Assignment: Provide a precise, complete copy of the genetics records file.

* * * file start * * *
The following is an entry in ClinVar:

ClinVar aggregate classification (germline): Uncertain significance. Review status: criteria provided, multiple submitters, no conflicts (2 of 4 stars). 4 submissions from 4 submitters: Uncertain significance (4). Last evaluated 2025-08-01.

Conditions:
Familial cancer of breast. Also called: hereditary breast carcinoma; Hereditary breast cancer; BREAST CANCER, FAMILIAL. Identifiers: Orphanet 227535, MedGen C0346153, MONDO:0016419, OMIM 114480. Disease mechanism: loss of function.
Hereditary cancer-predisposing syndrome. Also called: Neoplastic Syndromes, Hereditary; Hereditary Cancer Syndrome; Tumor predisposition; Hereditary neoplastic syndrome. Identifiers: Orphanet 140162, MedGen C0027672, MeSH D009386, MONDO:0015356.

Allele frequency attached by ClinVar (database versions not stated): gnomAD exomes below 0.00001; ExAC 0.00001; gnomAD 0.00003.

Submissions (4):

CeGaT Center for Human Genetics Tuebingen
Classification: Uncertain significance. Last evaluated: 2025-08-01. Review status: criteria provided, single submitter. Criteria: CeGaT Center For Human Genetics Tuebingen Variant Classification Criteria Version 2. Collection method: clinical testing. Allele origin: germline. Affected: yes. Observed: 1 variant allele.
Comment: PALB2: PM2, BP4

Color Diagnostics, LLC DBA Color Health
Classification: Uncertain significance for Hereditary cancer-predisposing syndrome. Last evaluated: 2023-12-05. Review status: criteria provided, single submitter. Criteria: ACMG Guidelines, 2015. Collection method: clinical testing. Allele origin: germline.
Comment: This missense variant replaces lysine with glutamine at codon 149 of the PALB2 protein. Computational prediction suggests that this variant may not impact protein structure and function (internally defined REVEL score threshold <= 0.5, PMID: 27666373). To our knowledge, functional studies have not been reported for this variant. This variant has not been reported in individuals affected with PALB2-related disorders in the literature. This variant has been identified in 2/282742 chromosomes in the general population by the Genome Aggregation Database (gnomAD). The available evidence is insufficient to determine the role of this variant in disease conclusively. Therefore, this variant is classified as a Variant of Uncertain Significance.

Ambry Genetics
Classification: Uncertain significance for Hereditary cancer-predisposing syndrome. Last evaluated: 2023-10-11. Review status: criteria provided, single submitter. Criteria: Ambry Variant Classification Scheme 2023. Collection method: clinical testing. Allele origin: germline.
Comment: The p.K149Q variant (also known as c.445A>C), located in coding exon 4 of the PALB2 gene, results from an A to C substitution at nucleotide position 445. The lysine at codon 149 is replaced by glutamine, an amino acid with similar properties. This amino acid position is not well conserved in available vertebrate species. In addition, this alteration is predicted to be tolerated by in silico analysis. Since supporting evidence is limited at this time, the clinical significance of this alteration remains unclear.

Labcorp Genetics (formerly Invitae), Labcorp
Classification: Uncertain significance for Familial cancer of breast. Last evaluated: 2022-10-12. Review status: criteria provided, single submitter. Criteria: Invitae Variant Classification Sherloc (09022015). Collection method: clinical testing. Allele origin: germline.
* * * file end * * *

The following is an entry in ClinVar:

ClinVar aggregate classification (germline): Uncertain significance. Review status: criteria provided, multiple submitters, no conflicts (2 of 4 stars). 4 submissions from 4 submitters: Uncertain significance (4). Last evaluated 2025-08-01.

Conditions:
Familial cancer of breast. Also called: hereditary breast carcinoma; Hereditary breast cancer; BREAST CANCER, FAMILIAL. Identifiers: Orphanet 227535, MedGen C0346153, MONDO:0016419, OMIM 114480. Disease mechanism: loss of function.
Hereditary cancer-predisposing syndrome. Also called: Neoplastic Syndromes, Hereditary; Hereditary Cancer Syndrome; Tumor predisposition; Hereditary neoplastic syndrome. Identifiers: Orphanet 140162, MedGen C0027672, MeSH D009386, MONDO:0015356.

Allele frequency attached by ClinVar (database versions not stated): gnomAD exomes below 0.00001; ExAC 0.00001; gnomAD 0.00003.

Submissions (4):

CeGaT Center for Human Genetics Tuebingen
Classification: Uncertain significance. Last evaluated: 2025-08-01. Review status: criteria provided, single submitter. Criteria: CeGaT Center For Human Genetics Tuebingen Variant Classification Criteria Version 2. Collection method: clinical testing. Allele origin: germline. Affected: yes. Observed: 1 variant allele.
Comment: PALB2: PM2, BP4

Color Diagnostics, LLC DBA Color Health
Classification: Uncertain significance for Hereditary cancer-predisposing syndrome. Last evaluated: 2023-12-05. Review status: criteria provided, single submitter. Criteria: ACMG Guidelines, 2015. Collection method: clinical testing. Allele origin: germline.
Comment: This missense variant replaces lysine with glutamine at codon 149 of the PALB2 protein. Computational prediction suggests that this variant may not impact protein structure and function (internally defined REVEL score threshold <= 0.5, PMID: 27666373). To our knowledge, functional studies have not been reported for this variant. This variant has not been reported in individuals affected with PALB2-related disorders in the literature. This variant has been identified in 2/282742 chromosomes in the general population by the Genome Aggregation Database (gnomAD). The available evidence is insufficient to determine the role of this variant in disease conclusively. Therefore, this variant is classified as a Variant of Uncertain Significance.

Ambry Genetics
Classification: Uncertain significance for Hereditary cancer-predisposing syndrome. Last evaluated: 2023-10-11. Review status: criteria provided, single submitter. Criteria: Ambry Variant Classification Scheme 2023. Collection method: clinical testing. Allele origin: germline.
Comment: The p.K149Q variant (also known as c.445A>C), located in coding exon 4 of the PALB2 gene, results from an A to C substitution at nucleotide position 445. The lysine at codon 149 is replaced by glutamine, an amino acid with similar properties. This amino acid position is not well conserved in available vertebrate species. In addition, this alteration is predicted to be tolerated by in silico analysis. Since supporting evidence is limited at this time, the clinical significance of this alteration remains unclear.

Labcorp Genetics (formerly Invitae), Labcorp
Classification: Uncertain significance for Familial cancer of breast. Last evaluated: 2022-10-12. Review status: criteria provided, single submitter. Criteria: Invitae Variant Classification Sherloc (09022015). Collection method: clinical testing. Allele origin: germline.